The final photo of Lange’s I will describe is a photograph of a grandfather and his two grandsons.  What I find special about this photo is that the only thing present are their hands.  It’s funny to think that a photo that shows no emotion or expression can evoke both.  The act of the grandfather holding the small hands of his grandsons is so touching, so full of love, and I’d almost go as far to say pride.  Lange captured simplicities that some people take for granted and presents them in a way that they can not be ignored.


Book information: Oversize TR 140 L3 D67 1994 – Dorothea Lange.


As always I’m RJ and I’m going to enjoy the simple things in life…like, you know, more photo class blogging…yea.

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Robert Capa – Photographs

It would be my good fortune to come across a book of photographs by a man who was once labeled “The Greatest War-Photographer in the World”.  Robert Capa is credited with photographing a number of wars, both in the heat of battle and all aspects of life that surround it.  In a book of 241 pages of black and white photos, my first instinct of course was to search for blood.  I found it without even trying.  Page 192 presented me with a full page photo of an American soldier who had been firing his gun from a balcony and was shot by a German sniper.  The man was on the ground, his head had hit the door and was propped up as if he’d just taken to laying low or simply laying down, but pooling just in the foreground of his body was a dark liquid I know well from other war photos I’ve seen before, the man’s own blood.  To me, these types of photos are intoxicating.  In a way, it’s sick to want to look at them, but I can’t look away.  There’s something so fake, yet so real and the black and white element makes them less shocking, and more thought provoking.  Being in black and white, you lose the gross, special effect look and are left with real, raw life…or lifeless stills.  Sometimes when I look at an image, I just know it will be my favorite of the collection, even if I have yet to look at any of the others.  That is the case with this photo.

The next photo I found is one of a woman and her dog in Barcelona.  They are running, from what, I am unsure or to what, I don’t know.  But what I like about it is that at first glance they seem to be the only two present and it wasn’t until further inspection that I could make out other people in the background.  This is because Capa used a quick shutter speed.  He froze the woman and her dog in time and the rest of the background is a blur.

Capa managed to capture worry and fright, sickening sadness, confusion and shame as well as excitement and a touch of love.  He included a photo of an older woman and a child I am taking to be her granddaughter.  The photo is up close and simply heartbreaking.  The people depicted in this particular section of the collection were left homeless due to a bombing.  The woman is crying, the anguish on her face is blatant, one arm is crossed across her body while the other is curled up into her face.  The child, holding onto the skirt of her elder, peers out from behind the woman with an innocent expression.  You can’t pose a shot like this and expect it to yield the same emotion.  Capa also managed to capture a moment of goodbye shared between a young soldier who is about to depart and the woman I take to be his love.  The two are lost in their own world, he has his hand around her back securely, the other on her cheek, she is holding onto his arm, both are smiling, both are gazing admiringly at one another.  I see time and opportunities as things that come and go far too quickly.  Capa seems to make the most of each second in time and every opportunity with which he is presented.  I suppose this is why he earned the title that he did, simply because the moments he captures are breathtaking, some in a good sense as in the photo I just described of the couple, and others in a bad sense, for example a photo of a man running while holding his child.  The way the photo is laid out, the man holding the child is in the center and it appears that there is another man running at him, the first man’s expression is one that says “I need to get out of his way”; in the background there are people moving swiftly in the same direction as the men in the foreground.  This is apparent because all of them seem to have been stopped in the same stance, sort of a jogging motion.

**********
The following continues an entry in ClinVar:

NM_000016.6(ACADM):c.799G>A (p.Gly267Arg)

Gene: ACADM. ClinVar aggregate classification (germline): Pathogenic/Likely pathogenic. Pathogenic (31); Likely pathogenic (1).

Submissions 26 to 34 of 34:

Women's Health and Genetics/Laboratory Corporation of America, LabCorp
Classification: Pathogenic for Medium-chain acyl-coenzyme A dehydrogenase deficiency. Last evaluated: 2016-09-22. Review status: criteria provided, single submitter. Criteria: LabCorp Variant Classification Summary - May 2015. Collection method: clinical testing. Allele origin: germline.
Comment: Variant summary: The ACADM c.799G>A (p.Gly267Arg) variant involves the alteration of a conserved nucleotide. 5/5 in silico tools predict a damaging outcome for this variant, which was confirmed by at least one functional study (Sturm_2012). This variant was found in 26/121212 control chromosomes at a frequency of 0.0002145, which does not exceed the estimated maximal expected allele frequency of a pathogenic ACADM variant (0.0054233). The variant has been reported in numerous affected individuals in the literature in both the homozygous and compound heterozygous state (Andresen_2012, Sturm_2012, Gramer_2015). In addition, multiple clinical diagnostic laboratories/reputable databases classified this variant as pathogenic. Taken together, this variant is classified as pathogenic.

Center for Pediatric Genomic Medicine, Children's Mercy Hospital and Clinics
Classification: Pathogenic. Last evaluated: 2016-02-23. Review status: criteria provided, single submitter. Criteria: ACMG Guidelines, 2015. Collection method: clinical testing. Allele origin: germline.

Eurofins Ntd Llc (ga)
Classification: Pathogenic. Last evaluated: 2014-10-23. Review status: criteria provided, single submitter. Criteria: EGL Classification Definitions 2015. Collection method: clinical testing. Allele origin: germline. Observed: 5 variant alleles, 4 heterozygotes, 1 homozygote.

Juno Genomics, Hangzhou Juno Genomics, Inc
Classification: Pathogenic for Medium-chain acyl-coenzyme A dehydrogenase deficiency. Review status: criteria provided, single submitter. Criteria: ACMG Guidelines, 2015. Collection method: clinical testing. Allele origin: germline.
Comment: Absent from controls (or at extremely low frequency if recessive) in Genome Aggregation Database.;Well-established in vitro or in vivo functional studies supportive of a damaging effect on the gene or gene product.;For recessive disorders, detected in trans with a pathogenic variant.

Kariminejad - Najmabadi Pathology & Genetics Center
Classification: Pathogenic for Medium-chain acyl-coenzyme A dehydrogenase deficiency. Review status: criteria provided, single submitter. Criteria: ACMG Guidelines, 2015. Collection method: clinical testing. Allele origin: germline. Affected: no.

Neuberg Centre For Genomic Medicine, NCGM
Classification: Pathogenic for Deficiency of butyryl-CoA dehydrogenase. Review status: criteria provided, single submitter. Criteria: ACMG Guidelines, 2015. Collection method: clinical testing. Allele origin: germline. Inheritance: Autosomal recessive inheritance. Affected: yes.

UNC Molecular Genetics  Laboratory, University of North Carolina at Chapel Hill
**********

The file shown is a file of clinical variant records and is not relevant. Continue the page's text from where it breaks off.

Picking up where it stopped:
You wouldn’t think that war photos could be so beautiful, but that is what I honestly think of Capa’s work.


Book information: Oversize TR 820.4 C354 1985 – Robert Capa – Photographs


As always I am RJ and if you’re reading this line, you’re going to be disappointed when you reach the end of it…see?  Told you.

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Henry Wolf – Visual Thinking